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Lazy Evaluation

Last updated Jan 1, 2003.

Back in my school days, I developed a technique for doing my homework assignments only when I had to -- the day before I had to turn them in. Sometimes, I would even do my assignments on the very day of submission! What is considered a highly-reproached attitude in school proves to be a useful technique in software design, called "lazy evaluation." Lazy evaluation means deferring a certain operation (object initialization, a function call, allocating a resource, etc.) until it’s truly needed.

Rationale

Lazy evaluation has a few manifestations in software engineering. Copy-on-write, reference-counting, and singleton all rely on the deference of a time- or resource-consuming operation until there’s no escape from it. The simplest form of lazy evaluation consists of localizing the declarations of variables. Other forms include late binding of a pointer to an object, and accessing an object via an intermediary function.

The main advantage of lazy evaluation is that you avoid unnecessary overhead when possible. Often, the decision whether an object is necessary can only be done at runtime. If, for example, an application allows users to change the default language, there’s no point in loading in loading the foreign language strings before the user has actually selected a different language (as do some poorly designed applications, without naming names). Similarly, if a user opens a text document without modifying it, there’s no point in saving the unmodified document every ten minutes.

However, performance isn’t the only reason for adopting lazy evaluation. In some applications, it can simplify the program’s structure by localizing the conditional operation to the relevant code section. For example, a media player doesn’t need to load all of its codecs at startup. It’s better to load them on demand, according the media file that the player is currently playing. This way, the program is easier to maintain and debug.

Implementation

Let’s see some applications of this technique.

One classic example is the declaration of loop variables. In K"R C and C89, you are forced to declare i before the IF statement:

//C89 or poor style C++
int i=0;
if (some_condition)
 for (; i< MAX; i++) /assuming that no one has tampered with i
 {
 //..do something
 }
else
//no loop here

C++, in a stark deviation from ANSI C, permits declarations of local variables almost anywhere in a block. C99 adopted this feature from C++. Both C++ and C99 allow you to rewrite the previous code listing as follows:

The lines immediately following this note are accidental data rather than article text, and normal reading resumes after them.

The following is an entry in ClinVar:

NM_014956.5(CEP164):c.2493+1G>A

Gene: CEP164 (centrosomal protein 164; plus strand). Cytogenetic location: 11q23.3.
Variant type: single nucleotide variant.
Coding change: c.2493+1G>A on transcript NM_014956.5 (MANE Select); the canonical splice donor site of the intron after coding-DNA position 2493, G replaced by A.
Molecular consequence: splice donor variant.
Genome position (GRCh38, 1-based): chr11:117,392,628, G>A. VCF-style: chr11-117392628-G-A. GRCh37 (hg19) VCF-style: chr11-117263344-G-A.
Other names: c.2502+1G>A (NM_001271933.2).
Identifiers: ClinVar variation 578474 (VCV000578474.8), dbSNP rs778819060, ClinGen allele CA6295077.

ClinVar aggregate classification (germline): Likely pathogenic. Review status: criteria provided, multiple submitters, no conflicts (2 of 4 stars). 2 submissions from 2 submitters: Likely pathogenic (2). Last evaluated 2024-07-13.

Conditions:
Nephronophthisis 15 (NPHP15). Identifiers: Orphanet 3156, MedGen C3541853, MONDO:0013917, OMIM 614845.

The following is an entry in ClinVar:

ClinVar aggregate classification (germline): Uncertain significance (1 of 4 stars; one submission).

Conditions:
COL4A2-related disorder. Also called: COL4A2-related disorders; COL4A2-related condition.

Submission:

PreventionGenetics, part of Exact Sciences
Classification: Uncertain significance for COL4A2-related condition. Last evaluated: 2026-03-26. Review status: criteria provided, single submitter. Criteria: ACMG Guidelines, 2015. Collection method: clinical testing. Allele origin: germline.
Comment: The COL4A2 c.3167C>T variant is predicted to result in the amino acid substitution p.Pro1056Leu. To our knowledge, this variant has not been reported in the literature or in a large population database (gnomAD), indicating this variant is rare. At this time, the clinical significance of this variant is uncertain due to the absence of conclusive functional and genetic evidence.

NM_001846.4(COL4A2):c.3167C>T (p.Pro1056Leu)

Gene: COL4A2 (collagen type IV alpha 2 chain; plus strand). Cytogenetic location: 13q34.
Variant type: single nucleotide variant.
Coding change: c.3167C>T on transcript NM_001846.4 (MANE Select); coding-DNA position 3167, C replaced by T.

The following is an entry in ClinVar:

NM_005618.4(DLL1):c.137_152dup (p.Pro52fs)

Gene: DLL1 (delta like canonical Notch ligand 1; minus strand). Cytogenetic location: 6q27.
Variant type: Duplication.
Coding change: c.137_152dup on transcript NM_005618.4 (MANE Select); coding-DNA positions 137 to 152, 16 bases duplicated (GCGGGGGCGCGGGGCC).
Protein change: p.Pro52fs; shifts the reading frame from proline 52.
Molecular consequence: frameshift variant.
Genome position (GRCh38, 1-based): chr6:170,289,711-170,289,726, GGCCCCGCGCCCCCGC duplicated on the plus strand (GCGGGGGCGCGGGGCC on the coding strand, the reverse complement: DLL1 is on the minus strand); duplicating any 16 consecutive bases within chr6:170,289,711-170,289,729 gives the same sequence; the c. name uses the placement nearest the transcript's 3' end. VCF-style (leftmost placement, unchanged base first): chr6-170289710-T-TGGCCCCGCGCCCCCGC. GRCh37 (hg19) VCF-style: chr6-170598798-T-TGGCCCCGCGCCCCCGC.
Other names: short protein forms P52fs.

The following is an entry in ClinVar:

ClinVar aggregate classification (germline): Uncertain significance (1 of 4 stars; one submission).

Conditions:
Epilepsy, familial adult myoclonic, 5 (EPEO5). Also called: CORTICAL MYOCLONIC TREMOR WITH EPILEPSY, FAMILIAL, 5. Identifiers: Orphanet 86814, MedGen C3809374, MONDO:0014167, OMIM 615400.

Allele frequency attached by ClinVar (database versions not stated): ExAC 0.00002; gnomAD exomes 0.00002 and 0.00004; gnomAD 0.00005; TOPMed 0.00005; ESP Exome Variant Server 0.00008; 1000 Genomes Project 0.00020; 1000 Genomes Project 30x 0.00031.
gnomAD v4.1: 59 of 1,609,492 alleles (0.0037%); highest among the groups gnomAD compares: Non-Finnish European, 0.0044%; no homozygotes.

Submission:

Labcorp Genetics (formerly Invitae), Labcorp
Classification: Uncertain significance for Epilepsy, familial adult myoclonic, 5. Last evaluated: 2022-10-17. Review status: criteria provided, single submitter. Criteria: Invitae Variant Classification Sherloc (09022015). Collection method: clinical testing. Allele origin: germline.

if (some_condition)
 for (int i=0; i< MAX; i++)
 { //i is local to the for-loop
 }
else
//no loop here

The loop executes only when a certain condition is met. Therefore, it makes sense to declare i only in the scope of that loop. Deferring the declaration of i has two advantages:

  • Name localization. The scope of this variable is restricted to the loop’s body, so it doesn’t clash with other identifiers in the enclosing scope; nor is it possible to tamper with it outside the loop.
  • Performance. No memory is allocated for this variable and its initialization is elided if the condition is false.

Admittedly, for a built-in type, this overhead is negligible. However, replace i with a string object -- or better yet, a matrix object -- and witness the performance impact!

Late Initialization

In more realistic cases, you need to defer the construction of an object. Yet unlike with local variables, a definition of an object also entails its initialization so you can’t defer it. To overcome this restriction, you should either move the definition to an inner scope in which that object is unconditionally needed, or use some form of indirection.

Pointers are the most common form of indirection. Instead of defining a value object, define a pointer initialized to 0. Only when the object in question is needed do you allocate it dynamically and bind it to the pointer:

string * p=0;
if (string_needed)
{
 if (!p) p=new string;
//.. use the string via p
}
 return p;

This style of programming eliminates the overhead of the string initialization at the expense of complicating the code. It also introduces new security risks such as forgetting to delete the string before the program terminates. For this reason, you want to use smart pointers instead of bare pointers:

std::tr1:shared_ptr<std::string> p; 
if (string_needed)
{
 if (!p) p=new std::string;
//.. use the string via p
}
 return p;

If this usage pattern looks familiar, it’s no coincidence. The singleton pattern is based on similar principles, except that it wraps the conditionally-created resource in a function call.

Pay as You Go

Many years of C and Pascal programming taught us to declare everything in advance, in exactly one place. This practice had several pedagogical benefits such as forcing programmers to do some sort of design before actually writing the code, but modern programming languages have to cope with different challenges -- those that 1970s programming languages didn’t have to deal with. Often, deferring the declaration (or at least the initialization) of an object can improve your code’s performance, modularity, and readability.